At one point, Roch Kubatko of MASNSports.com reported that the two teams had been in contact regarding a potential deal.
After years of failing to come close to contending, the Orioles finally have the makings of a team that could make some waves and getting a deal done for a top-flight starter wouldn't have hurt the pitching staff that ranks in the bottom third of baseball.
2012 hasn't gone right in many respects for the Boston Red Sox and, though the team won't be contending for postseason play this fall, there's plenty of reason for optimism leading into 2013.
Many wondered if the team would push the envelope to succeed during the second half—perhaps making trades that in all likelihood wouldn't get them where they needed to be.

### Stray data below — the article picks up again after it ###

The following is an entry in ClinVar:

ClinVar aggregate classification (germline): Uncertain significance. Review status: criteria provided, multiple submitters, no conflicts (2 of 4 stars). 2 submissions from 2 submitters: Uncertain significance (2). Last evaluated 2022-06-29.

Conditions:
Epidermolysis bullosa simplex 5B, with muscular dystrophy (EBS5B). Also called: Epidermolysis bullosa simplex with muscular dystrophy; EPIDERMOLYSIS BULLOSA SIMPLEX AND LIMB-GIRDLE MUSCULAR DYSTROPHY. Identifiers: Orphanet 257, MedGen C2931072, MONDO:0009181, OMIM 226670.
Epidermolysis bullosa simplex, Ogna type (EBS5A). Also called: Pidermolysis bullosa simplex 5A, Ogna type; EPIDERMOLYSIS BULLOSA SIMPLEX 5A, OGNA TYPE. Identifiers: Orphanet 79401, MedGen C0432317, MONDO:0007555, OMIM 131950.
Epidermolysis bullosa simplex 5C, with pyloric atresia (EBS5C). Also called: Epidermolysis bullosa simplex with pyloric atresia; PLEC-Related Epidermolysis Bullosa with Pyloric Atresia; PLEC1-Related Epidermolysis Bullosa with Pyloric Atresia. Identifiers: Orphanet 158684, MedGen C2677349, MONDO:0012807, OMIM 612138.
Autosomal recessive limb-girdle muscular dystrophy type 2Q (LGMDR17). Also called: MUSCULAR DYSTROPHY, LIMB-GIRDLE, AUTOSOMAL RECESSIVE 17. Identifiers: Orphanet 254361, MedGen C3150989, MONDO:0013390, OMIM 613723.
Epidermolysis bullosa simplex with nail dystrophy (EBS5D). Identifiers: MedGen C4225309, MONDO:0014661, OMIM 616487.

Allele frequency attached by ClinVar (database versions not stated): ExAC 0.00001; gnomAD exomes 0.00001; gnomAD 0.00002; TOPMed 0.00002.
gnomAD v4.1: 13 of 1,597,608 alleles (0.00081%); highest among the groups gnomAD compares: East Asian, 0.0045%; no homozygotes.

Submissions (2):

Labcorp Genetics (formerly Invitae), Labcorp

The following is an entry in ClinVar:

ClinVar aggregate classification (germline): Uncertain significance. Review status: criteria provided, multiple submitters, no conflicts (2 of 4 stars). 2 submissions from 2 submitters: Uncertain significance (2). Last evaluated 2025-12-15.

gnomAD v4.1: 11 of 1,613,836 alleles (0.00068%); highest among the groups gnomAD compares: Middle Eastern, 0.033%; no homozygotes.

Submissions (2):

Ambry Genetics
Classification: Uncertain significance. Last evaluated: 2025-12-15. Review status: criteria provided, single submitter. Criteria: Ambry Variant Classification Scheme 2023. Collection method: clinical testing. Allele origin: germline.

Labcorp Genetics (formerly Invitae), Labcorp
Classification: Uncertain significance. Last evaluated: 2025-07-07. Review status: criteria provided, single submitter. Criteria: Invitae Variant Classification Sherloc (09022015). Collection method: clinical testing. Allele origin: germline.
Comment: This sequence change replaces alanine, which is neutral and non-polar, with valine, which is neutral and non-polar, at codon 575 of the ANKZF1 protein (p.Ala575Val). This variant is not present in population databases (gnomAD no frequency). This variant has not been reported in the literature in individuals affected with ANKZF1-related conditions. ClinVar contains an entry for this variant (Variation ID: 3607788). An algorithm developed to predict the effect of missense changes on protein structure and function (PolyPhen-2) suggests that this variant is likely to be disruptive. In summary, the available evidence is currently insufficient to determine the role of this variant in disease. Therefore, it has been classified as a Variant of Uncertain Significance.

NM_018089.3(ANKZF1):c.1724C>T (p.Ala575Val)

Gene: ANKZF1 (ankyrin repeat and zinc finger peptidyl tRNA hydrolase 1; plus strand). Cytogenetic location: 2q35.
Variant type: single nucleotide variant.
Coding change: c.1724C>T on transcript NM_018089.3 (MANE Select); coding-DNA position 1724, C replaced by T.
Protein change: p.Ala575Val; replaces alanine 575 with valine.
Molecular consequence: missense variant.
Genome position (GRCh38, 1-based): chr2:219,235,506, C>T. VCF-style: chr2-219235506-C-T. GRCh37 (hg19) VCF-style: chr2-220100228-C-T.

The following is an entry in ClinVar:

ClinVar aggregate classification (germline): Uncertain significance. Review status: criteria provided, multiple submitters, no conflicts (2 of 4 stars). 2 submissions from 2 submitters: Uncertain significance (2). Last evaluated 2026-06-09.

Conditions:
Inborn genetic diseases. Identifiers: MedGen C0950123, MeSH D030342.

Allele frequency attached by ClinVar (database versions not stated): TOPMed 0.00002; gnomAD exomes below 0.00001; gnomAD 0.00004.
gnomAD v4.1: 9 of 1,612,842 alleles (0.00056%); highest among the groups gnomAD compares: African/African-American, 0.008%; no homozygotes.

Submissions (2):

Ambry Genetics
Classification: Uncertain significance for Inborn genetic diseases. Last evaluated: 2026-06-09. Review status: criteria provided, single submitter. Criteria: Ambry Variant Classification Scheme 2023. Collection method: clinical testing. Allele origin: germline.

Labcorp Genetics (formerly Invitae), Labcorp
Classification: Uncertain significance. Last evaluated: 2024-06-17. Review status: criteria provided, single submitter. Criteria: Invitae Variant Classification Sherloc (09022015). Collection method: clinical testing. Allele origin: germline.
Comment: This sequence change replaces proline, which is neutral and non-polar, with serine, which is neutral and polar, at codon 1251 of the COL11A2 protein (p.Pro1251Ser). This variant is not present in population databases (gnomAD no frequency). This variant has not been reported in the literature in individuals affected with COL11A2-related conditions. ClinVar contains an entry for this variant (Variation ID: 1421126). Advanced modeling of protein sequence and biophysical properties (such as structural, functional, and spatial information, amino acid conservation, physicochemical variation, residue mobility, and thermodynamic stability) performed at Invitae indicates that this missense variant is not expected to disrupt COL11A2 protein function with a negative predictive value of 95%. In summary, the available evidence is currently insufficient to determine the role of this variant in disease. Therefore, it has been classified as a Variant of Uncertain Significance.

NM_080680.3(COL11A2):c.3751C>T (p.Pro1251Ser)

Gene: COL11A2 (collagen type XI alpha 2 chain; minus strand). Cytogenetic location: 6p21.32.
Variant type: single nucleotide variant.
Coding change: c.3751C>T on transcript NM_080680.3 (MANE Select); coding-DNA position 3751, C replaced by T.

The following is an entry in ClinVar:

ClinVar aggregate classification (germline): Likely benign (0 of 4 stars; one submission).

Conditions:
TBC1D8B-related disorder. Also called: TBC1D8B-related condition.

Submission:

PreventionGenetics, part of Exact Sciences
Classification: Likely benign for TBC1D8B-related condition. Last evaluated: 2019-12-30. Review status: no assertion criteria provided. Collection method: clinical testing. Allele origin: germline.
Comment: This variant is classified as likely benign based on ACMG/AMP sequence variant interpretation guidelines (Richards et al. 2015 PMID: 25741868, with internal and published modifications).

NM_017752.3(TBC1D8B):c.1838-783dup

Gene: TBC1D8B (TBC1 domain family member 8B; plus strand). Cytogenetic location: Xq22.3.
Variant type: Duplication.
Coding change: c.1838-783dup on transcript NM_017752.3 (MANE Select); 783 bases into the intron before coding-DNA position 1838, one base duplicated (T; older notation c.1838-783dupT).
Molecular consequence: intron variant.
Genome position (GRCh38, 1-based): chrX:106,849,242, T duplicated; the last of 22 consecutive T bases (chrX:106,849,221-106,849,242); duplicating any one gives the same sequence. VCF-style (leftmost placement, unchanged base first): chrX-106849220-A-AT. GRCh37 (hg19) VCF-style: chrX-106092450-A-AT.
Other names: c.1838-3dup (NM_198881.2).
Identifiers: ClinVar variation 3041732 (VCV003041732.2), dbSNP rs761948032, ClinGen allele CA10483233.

Instead, the organization moved high-value payroll that will set themselves up for a potentially huge offseason and a fresh start as they look to tame the always-tough AL East.
The Chicago Cubs appear to be doing the necessary things to bring them back to respectability in the Major Leagues, even if it'll take a few years to reap any of the benefits.
Alfonso Soriano is owed $18 million per season through 2014, and while he's been considered somewhat of a black hole from a salary perspective, he's been relatively consistent, going deep at least 20 times every season since 2001.
This season, he has his highest batting average since 2008 and would have been a very formidable addition for any contending team looking to bring on a solid bat.
With the Detroit Tigers biting at their heels down the stretch this season, the surprising Chicago White Sox will need to continue playing their best baseball down the stretch if they hope to maintain the top spot in the AL Central and make a postseason appearance.